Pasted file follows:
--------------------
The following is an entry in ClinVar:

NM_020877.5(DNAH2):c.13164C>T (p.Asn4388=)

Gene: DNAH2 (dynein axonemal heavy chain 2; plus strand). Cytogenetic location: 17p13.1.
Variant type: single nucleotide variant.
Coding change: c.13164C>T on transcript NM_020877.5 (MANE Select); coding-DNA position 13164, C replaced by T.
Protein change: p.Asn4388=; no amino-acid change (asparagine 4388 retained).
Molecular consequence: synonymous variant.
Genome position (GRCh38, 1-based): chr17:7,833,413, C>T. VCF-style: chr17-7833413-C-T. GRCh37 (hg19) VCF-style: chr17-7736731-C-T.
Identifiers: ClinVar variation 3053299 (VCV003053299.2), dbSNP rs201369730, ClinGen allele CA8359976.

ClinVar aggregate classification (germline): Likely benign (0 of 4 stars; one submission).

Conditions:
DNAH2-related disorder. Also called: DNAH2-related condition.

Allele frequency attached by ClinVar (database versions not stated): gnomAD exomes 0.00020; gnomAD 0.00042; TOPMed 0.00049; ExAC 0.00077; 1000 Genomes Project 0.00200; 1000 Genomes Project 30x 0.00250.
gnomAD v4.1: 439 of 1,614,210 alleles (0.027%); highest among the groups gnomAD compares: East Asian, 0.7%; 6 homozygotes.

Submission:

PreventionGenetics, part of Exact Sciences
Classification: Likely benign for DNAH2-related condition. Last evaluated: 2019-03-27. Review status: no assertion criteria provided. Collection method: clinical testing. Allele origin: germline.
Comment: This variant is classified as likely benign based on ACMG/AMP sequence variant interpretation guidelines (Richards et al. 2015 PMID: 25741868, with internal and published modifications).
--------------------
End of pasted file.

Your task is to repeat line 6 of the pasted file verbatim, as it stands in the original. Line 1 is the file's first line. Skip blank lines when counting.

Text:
Protein change: p.Asn4388=; no amino-acid change (asparagine 4388 retained).